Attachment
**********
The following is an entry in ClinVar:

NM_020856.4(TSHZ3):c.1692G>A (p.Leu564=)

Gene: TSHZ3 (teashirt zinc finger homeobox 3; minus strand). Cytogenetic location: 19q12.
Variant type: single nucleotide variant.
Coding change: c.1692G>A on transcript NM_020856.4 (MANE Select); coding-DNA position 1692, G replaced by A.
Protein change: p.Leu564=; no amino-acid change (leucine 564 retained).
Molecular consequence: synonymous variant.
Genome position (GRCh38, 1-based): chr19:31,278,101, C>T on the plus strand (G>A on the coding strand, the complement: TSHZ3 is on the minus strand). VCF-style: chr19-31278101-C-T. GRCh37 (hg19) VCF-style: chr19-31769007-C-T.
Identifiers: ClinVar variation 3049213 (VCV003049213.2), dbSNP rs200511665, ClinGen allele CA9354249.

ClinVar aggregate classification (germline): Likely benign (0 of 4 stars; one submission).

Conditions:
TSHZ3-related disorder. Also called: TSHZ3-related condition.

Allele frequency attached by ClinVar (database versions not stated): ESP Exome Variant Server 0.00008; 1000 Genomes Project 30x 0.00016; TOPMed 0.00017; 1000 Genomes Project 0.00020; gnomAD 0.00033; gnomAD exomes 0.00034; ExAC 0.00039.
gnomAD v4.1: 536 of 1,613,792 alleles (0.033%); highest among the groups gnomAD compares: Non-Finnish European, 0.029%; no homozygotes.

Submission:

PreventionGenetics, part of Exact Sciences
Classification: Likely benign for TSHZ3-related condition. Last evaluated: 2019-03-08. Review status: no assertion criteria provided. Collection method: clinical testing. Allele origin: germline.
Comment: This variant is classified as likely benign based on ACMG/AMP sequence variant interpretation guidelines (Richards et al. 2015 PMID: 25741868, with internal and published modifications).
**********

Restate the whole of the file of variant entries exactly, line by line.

The following is an entry in ClinVar:

NM_020856.4(TSHZ3):c.1692G>A (p.Leu564=)

Gene: TSHZ3 (teashirt zinc finger homeobox 3; minus strand). Cytogenetic location: 19q12.
Variant type: single nucleotide variant.
Coding change: c.1692G>A on transcript NM_020856.4 (MANE Select); coding-DNA position 1692, G replaced by A.
Protein change: p.Leu564=; no amino-acid change (leucine 564 retained).
Molecular consequence: synonymous variant.
Genome position (GRCh38, 1-based): chr19:31,278,101, C>T on the plus strand (G>A on the coding strand, the complement: TSHZ3 is on the minus strand). VCF-style: chr19-31278101-C-T. GRCh37 (hg19) VCF-style: chr19-31769007-C-T.
Identifiers: ClinVar variation 3049213 (VCV003049213.2), dbSNP rs200511665, ClinGen allele CA9354249.

ClinVar aggregate classification (germline): Likely benign (0 of 4 stars; one submission).

Conditions:
TSHZ3-related disorder. Also called: TSHZ3-related condition.

Allele frequency attached by ClinVar (database versions not stated): ESP Exome Variant Server 0.00008; 1000 Genomes Project 30x 0.00016; TOPMed 0.00017; 1000 Genomes Project 0.00020; gnomAD 0.00033; gnomAD exomes 0.00034; ExAC 0.00039.
gnomAD v4.1: 536 of 1,613,792 alleles (0.033%); highest among the groups gnomAD compares: Non-Finnish European, 0.029%; no homozygotes.

Submission:

PreventionGenetics, part of Exact Sciences
Classification: Likely benign for TSHZ3-related condition. Last evaluated: 2019-03-08. Review status: no assertion criteria provided. Collection method: clinical testing. Allele origin: germline.
Comment: This variant is classified as likely benign based on ACMG/AMP sequence variant interpretation guidelines (Richards et al. 2015 PMID: 25741868, with internal and published modifications).